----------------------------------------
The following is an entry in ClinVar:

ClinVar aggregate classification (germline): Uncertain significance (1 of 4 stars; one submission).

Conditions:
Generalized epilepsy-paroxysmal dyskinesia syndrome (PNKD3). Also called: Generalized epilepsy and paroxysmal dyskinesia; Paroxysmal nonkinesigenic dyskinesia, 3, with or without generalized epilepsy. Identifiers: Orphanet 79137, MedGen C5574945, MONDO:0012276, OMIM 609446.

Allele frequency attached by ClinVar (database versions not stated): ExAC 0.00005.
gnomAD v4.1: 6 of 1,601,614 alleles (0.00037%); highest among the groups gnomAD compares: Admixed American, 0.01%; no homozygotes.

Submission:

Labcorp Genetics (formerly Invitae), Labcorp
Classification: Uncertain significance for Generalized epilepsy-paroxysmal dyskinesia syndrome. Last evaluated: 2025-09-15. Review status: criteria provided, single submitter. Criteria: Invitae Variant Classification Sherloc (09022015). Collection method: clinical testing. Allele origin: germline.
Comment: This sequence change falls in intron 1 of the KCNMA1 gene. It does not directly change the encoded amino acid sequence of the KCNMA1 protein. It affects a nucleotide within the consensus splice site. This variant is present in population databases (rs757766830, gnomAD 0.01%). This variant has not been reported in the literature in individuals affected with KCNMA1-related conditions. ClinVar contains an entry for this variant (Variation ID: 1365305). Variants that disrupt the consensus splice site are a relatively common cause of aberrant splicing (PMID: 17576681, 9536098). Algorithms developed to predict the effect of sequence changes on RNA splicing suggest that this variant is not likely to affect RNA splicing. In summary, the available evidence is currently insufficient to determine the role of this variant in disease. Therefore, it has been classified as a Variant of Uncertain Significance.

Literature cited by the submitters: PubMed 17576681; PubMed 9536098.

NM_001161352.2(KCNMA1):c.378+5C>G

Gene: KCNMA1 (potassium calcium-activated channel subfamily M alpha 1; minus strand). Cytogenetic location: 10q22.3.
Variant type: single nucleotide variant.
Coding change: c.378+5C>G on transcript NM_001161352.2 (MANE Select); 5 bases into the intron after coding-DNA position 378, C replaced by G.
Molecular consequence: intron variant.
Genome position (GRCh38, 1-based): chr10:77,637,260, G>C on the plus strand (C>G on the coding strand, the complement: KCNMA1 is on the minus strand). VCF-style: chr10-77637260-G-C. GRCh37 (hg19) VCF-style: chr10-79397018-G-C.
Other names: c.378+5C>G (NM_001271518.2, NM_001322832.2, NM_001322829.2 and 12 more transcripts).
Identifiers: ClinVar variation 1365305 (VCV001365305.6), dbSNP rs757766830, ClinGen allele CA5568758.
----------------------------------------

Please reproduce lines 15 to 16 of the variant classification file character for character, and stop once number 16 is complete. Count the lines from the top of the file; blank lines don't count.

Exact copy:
Coding change: c.378+5C>G on transcript NM_001161352.2 (MANE Select); 5 bases into the intron after coding-DNA position 378, C replaced by G.
Molecular consequence: intron variant.